Spiders & Mentoring

by Jessica Ashton

Maybe it’s imposter syndrome, maybe it’s fear of vulnerability, but putting pen to paper (hands to the keyboard) has seemed terrifying recently, so I’ve started and stopped this piece quite a few times. And then, one of my lady pals wrote a piece on leaning on her tribe and another one wrote a love letter to all of us , and it was Galentine’s Day, so I got over myself and wrote.

I’ve been thinking a lot about my web lately. Not my network (too transactional), although some may call it that, but my web. My web is a group of women across the nation (and depending on the day, the world) who have invested in me and who I’ve invested in. This web started in 2010, when I moved 3000 miles away from home to Tuscaloosa, Alabama. A phenomenal woman rescued me (off the streets depending who you ask) in more ways than I can count, and poured into me in a way that changed my life. From there, she connected me to more power ladies and encouraged me to mentor those I could and as the women around me shined, I did as well (see Shine Theory).

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I consider this woman, along with many others, my mentor. In writing this, I realized something about mentoring. Mentoring is important, but somewhere along the way we turned it into this big intangible thing that only the best of the best can participate in. I’m here to tell you that’s bullshit. Lady mentoring is for everyone. Don’t get me wrong, a mentoring role is extremely important and should not be taken lightly, but I firmly believe that learning from someone and allowing them to learn from you is the most valuable thing we can do for one another as women.

I worry women have created a reality where our mentors should be smarter, older and more accomplished than us and that once someone is a mentor that is all they can ever be. We’ve created boxes for what a mentor is and what a mentor isn’t. Mentors are so much more than this. They are the women who pour into us and who we pour into. They’re the women we learn from and who learn from us. They’re the women who let us lean on them and who we lean on. They’re our inspiration and our grounders. They believe in our dreams and forgive our failures. I would argue these women don’t need any credentials but kindness and care to fulfill this role. And somewhere along the way, if we’re lucky, these women become our friends (if they weren’t already.)

When drawn out on a map, my growing mentoring relationships look a lot like a spider’s web. Each connection builds on another and each relationship builds on another badass lady friend who invested in me or I invested in along the way. We all need mentors and mentees and the more we empower others to build their webs the more ours grow. Like any normal human, all this talk about mentoring led me to research spider webs (some may have gone with flight paths, but here we are.)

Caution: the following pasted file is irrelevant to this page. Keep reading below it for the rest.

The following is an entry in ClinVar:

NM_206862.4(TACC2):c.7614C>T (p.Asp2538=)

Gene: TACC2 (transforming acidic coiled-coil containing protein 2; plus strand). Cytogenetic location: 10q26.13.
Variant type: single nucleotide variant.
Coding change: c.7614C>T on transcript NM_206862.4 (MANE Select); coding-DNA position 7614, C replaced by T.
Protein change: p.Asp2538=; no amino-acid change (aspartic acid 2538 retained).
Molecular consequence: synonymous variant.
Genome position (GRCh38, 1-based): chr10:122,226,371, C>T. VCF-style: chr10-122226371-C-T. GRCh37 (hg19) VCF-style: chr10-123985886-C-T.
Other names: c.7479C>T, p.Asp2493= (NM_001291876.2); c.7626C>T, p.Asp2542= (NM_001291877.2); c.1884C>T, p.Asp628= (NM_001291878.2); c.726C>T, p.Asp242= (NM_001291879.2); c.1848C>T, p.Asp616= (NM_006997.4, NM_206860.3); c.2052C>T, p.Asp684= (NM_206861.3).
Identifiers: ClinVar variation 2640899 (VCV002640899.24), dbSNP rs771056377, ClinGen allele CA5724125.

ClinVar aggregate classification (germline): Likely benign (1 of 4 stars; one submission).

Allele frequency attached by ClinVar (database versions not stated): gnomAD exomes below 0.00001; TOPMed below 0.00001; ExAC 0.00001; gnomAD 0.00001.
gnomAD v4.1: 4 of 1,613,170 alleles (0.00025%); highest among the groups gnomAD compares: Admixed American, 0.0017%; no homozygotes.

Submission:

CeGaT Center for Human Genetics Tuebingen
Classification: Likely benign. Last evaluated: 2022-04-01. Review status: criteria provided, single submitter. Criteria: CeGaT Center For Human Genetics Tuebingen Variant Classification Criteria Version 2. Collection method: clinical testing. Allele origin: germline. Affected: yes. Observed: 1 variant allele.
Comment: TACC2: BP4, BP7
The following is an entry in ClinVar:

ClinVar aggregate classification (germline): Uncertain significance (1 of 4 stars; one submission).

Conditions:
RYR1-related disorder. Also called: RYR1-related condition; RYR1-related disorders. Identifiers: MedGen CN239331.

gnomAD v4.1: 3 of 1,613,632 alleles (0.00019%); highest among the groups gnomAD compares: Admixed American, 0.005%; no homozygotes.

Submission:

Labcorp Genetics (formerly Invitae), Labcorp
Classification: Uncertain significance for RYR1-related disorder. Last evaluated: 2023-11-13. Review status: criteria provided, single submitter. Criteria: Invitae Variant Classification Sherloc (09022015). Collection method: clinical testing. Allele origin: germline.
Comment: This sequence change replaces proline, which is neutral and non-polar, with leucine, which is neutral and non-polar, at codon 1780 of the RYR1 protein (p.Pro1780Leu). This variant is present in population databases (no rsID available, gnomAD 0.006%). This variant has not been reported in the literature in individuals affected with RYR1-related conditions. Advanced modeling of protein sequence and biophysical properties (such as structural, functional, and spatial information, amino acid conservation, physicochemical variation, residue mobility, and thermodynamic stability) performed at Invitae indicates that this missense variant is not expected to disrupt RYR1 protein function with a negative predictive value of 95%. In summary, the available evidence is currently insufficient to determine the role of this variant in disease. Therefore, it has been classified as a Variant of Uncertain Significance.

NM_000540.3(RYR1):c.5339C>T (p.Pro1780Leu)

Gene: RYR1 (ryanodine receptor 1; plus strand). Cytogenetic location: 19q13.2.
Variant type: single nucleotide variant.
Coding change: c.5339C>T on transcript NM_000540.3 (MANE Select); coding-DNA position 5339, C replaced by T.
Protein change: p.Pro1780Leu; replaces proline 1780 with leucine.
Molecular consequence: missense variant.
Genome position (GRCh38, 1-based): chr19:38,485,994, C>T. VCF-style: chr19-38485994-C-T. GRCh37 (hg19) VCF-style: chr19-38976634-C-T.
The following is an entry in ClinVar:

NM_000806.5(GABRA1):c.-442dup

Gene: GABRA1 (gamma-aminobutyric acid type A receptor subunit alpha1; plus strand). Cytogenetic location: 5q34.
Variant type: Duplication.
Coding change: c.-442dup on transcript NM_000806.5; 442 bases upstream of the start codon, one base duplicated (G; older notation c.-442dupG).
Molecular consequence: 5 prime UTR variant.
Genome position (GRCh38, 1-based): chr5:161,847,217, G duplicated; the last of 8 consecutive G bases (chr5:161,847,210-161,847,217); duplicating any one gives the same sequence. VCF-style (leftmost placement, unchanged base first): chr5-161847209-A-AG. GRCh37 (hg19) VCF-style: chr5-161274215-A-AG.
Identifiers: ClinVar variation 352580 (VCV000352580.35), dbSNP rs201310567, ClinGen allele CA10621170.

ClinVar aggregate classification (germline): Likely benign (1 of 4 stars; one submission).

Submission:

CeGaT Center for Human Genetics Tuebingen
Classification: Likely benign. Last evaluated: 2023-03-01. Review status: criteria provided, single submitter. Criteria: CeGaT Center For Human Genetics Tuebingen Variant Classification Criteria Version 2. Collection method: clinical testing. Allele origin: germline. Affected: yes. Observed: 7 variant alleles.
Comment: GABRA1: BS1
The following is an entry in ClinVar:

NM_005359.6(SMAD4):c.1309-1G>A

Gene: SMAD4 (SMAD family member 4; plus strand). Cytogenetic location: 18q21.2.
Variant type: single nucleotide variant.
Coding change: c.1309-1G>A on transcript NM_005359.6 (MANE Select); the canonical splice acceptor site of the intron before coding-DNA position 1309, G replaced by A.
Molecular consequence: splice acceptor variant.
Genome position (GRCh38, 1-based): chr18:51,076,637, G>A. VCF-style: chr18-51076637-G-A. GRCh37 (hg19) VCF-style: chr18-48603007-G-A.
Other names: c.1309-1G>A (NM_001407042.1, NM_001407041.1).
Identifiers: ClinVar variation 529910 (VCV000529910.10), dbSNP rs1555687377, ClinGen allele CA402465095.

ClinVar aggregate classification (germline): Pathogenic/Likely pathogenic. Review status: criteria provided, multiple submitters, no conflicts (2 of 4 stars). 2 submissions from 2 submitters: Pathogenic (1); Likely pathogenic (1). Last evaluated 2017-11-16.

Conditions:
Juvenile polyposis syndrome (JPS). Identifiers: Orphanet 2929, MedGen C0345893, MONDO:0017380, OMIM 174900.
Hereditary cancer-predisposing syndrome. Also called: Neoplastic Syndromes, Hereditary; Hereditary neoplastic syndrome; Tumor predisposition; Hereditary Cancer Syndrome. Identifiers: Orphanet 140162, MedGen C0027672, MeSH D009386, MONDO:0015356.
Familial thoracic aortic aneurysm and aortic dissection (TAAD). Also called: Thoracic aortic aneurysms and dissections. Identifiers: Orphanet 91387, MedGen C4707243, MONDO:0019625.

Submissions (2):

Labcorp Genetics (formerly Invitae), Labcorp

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Did you know the tensile strength of spider webs is greater than the same weight of steel? So are my friends. Did you know its structure is being researched for potential use in bulletproof vests? My tribe makes me feel bulletproof. Did you know spiders expend a lot of energy building their webs, but can always eat the web to gain that energy back? This is where you thought I lost the analogy, huh? But in meaningful lady friendships, energy is shared back and forth. It takes a lot of work to build these relationships, yet these relationships always find a way to re-energize those that are a part of them.

This energy is important to think about, because y’all, it’s hard to be a woman. As we pour energy into one another, we must think about how that energy is poured back in. Our webs are stronger when we acknowledge the times we need our people and ask for that help. As a friend said to me this past weekend, “Everything is horrible—but it’s okay because we can tackle it together. Don’t be a hero. Let the people love you.”

We need to acknowledge the women in our webs that are charter members of the “Do it Myself Club,” and encourage them to lean on us. If you’re one of these women, I get it. I’m sure you can do it all by yourself, but it will be so much more meaningful (and a way better celebration) if you bring your squad along with you (this is where the “let me love you” bitmoji comes in).

To the women whose webs are just starting to form, don’t forget to surround yourself with those who make you better. These people will tell you the things you need to hear, even when that’s not what you want to hear. You’ll be better and stronger for knowing them and others will, in turn, be better and stronger for knowing you.

To the women who have poured into me (and may not even know it), thank you. I don’t deserve you, but you’re stuck with me forever now. Perhaps our ultimate web builder, Charlotte, said it best, “you have been my friend. That in itself is a tremendous thing.”

Jessica Ashton